Until last week, the political and economic situation in Malawi seemed to be deteriorating and many credited the demise to late President Binguwa Mutharika, who passed on April 5th.
Concern had been rising around his increasing wealth – his assets included a sultan-styled mansion, unofficially valued at US$1.8 million – and his repeated exercise of questionable discretion, including secretly authorizing the purchase of a US$13 million private jet and appointing his wife to a cabinet position.
But the biggest concern was his efforts to poise his brother Peter – a former U.S. university professor – to be the next President. Among those opposed to that idea was Vice President Joyce Banda, who made clear her position that the “the chronic disease of third term, or chieftaincy” is an enemy of sustainable development.
As Frank Phiri, our reporter in Malawi, narrates in the story Critics Silenced as President Piles On Wealth With $13 Million Jet, Banda’s opinion moved Mutharika to have her expelled from the ruling party. But he couldn’t sack her from the vice president seat. Just a few months later, she’s the President and is quickly making changes.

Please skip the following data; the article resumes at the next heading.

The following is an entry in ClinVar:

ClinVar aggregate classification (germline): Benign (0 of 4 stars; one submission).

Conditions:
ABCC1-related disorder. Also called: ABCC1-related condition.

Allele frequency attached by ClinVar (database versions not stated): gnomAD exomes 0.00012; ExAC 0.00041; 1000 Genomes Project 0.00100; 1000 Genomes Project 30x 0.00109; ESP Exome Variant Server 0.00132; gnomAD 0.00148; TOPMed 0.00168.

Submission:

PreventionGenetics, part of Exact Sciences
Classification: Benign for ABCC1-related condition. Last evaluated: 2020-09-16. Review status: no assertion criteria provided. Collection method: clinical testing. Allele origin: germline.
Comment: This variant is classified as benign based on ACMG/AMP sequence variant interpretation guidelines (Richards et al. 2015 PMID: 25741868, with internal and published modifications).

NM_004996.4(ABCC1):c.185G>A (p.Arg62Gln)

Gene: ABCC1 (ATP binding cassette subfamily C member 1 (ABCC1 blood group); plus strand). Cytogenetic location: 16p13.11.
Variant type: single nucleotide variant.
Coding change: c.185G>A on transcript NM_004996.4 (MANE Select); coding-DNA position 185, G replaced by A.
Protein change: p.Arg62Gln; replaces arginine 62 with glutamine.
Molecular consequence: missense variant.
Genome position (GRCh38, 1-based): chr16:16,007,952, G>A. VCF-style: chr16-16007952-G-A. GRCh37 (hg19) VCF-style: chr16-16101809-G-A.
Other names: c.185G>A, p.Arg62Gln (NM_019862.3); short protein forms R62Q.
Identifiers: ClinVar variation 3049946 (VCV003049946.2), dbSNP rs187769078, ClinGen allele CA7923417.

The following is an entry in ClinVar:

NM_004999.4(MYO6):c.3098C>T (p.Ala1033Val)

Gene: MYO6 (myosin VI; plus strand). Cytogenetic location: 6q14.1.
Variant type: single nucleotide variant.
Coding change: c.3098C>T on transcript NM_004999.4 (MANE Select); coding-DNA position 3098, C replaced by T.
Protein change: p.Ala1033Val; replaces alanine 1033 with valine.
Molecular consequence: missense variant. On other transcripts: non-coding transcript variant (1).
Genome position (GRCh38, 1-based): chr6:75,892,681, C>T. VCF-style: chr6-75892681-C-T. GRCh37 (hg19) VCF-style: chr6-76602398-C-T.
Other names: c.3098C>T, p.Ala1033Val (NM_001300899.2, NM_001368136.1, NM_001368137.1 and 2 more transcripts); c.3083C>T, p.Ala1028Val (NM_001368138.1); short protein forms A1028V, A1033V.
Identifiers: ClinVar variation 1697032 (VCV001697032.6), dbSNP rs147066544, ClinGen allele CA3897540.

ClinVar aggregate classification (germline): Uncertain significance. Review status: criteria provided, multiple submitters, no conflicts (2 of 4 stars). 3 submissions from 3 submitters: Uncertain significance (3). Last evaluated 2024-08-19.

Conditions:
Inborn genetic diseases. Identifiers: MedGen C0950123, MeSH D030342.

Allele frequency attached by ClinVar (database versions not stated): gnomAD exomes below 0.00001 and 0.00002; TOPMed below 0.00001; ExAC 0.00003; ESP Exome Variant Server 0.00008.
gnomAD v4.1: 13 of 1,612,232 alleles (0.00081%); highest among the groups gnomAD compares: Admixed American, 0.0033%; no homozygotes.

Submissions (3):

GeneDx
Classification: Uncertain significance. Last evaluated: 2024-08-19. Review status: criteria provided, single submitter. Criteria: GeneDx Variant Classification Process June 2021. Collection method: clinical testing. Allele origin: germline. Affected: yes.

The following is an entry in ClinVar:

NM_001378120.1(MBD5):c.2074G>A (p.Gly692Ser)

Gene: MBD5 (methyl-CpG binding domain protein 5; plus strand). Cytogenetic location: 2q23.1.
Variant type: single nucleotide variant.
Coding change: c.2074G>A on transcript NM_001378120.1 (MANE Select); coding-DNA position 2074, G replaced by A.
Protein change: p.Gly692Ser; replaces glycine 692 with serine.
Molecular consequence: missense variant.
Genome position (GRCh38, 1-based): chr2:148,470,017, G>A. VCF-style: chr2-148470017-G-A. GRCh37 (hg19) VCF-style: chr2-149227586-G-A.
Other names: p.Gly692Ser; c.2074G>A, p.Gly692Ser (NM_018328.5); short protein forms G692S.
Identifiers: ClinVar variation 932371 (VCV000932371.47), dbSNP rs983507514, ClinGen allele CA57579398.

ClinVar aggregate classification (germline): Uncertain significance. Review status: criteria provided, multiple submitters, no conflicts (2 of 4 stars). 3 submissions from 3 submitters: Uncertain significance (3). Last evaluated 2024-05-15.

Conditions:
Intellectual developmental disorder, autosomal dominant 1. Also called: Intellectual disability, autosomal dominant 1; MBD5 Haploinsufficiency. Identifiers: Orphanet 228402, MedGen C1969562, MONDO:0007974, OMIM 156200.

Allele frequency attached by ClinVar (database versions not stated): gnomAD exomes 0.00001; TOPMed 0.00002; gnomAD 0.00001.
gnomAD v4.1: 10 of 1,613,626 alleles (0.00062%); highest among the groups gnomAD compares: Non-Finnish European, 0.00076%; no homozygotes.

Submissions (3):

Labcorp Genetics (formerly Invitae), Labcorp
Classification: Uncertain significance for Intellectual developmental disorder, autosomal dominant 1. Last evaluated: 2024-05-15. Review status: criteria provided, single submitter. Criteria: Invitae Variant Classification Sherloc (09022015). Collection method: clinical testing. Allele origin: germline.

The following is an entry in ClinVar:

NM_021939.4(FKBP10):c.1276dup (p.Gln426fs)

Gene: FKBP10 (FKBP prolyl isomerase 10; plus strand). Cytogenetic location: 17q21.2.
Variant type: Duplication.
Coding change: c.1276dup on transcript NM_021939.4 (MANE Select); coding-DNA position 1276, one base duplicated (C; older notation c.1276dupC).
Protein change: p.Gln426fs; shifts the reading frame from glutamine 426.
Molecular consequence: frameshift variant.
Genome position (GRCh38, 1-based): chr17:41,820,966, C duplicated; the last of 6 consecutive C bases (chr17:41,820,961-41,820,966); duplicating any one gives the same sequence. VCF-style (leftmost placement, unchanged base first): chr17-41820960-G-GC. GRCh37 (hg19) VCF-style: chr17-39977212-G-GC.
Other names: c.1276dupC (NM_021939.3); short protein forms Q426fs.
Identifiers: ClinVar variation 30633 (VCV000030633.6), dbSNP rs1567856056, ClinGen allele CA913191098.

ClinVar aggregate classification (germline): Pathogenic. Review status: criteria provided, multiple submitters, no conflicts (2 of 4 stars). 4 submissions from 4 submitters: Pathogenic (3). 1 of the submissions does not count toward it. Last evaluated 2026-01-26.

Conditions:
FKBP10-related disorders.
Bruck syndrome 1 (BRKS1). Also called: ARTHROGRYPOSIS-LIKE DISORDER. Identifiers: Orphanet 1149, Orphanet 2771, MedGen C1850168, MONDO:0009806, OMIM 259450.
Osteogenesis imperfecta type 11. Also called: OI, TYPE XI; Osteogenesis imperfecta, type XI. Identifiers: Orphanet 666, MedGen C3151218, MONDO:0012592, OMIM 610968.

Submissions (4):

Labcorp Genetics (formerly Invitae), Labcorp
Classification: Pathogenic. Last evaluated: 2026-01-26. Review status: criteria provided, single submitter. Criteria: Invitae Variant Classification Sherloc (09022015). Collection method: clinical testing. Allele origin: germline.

Within days of assuming the position, Banda dismissed police chief Peter Mukhito and Mutharika’s Minister of Information, Patricia Kaliati. As the Global Integrity Report: 2011 Integrity Scorecard shows, Malawi’s law enforcement agency is very weak, scoring only 50 out of 100 on effectiveness. As for Kaliati, she went on television to say that Banda was not eligible to succeed because she was not a member of the party – the country’s constitutional lawyers didn’t agree.
It’s undeniable that new leadership is a good start and presents a real opportunity for more effective implementation, but change certainly requires more than just that. Our indicators point to a multitude of problems beyond political interference. For example, government agencies that respond to citizen complaints about law enforcement officials lack sufficient funding, staff, and resources. Responses from agencies to citizen requests for government information are untimely and lack important details. Government officials do not give adequate reasons – if they even give reasons – for denying citizen requests, and appeals processes are costly and lengthy.
Like many, we hope President Banda’s leadership changes will carry momentum toward more effective implementation of government accountability and transparency mechanisms in Malawi. For more on the Mutharika’s presidency and the strength of Malawi’s anti-corruption and governance mechanisms, check out the Global Integrity Report: 2011.
— Carrie Golden
— Photo credit: Anne Wangalachi/CIMMYT